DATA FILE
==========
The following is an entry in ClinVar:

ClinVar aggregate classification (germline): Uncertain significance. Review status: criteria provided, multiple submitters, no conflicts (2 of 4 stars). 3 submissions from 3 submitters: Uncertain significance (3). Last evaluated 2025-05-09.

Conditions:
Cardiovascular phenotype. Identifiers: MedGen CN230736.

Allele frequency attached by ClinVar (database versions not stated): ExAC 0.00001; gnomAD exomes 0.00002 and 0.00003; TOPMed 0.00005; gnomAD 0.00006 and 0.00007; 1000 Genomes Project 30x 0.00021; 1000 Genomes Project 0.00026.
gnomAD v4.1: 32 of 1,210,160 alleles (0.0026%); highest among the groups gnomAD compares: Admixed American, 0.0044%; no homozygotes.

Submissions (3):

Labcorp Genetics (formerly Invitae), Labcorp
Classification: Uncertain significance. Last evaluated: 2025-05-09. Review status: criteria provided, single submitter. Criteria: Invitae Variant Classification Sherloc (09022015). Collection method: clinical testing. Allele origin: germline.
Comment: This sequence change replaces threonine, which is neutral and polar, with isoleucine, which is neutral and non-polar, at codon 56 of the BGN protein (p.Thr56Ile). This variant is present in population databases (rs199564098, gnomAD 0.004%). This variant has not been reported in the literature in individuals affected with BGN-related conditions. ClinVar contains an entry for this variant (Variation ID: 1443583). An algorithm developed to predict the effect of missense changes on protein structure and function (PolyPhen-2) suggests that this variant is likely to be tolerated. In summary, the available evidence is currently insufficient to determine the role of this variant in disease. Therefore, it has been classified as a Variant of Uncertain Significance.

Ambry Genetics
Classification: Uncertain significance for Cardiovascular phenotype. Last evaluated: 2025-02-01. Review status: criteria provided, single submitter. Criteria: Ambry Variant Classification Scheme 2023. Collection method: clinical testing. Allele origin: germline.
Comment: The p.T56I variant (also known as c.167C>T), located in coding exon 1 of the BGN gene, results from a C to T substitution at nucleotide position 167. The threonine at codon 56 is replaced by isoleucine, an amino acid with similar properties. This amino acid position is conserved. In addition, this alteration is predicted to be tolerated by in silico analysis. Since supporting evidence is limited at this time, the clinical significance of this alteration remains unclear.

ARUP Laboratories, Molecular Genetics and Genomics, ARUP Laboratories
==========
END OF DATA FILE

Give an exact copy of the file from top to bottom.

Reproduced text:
The following is an entry in ClinVar:

ClinVar aggregate classification (germline): Uncertain significance. Review status: criteria provided, multiple submitters, no conflicts (2 of 4 stars). 3 submissions from 3 submitters: Uncertain significance (3). Last evaluated 2025-05-09.

Conditions:
Cardiovascular phenotype. Identifiers: MedGen CN230736.

Allele frequency attached by ClinVar (database versions not stated): ExAC 0.00001; gnomAD exomes 0.00002 and 0.00003; TOPMed 0.00005; gnomAD 0.00006 and 0.00007; 1000 Genomes Project 30x 0.00021; 1000 Genomes Project 0.00026.
gnomAD v4.1: 32 of 1,210,160 alleles (0.0026%); highest among the groups gnomAD compares: Admixed American, 0.0044%; no homozygotes.

Submissions (3):

Labcorp Genetics (formerly Invitae), Labcorp
Classification: Uncertain significance. Last evaluated: 2025-05-09. Review status: criteria provided, single submitter. Criteria: Invitae Variant Classification Sherloc (09022015). Collection method: clinical testing. Allele origin: germline.
Comment: This sequence change replaces threonine, which is neutral and polar, with isoleucine, which is neutral and non-polar, at codon 56 of the BGN protein (p.Thr56Ile). This variant is present in population databases (rs199564098, gnomAD 0.004%). This variant has not been reported in the literature in individuals affected with BGN-related conditions. ClinVar contains an entry for this variant (Variation ID: 1443583). An algorithm developed to predict the effect of missense changes on protein structure and function (PolyPhen-2) suggests that this variant is likely to be tolerated. In summary, the available evidence is currently insufficient to determine the role of this variant in disease. Therefore, it has been classified as a Variant of Uncertain Significance.

Ambry Genetics
Classification: Uncertain significance for Cardiovascular phenotype. Last evaluated: 2025-02-01. Review status: criteria provided, single submitter. Criteria: Ambry Variant Classification Scheme 2023. Collection method: clinical testing. Allele origin: germline.
Comment: The p.T56I variant (also known as c.167C>T), located in coding exon 1 of the BGN gene, results from a C to T substitution at nucleotide position 167. The threonine at codon 56 is replaced by isoleucine, an amino acid with similar properties. This amino acid position is conserved. In addition, this alteration is predicted to be tolerated by in silico analysis. Since supporting evidence is limited at this time, the clinical significance of this alteration remains unclear.

ARUP Laboratories, Molecular Genetics and Genomics, ARUP Laboratories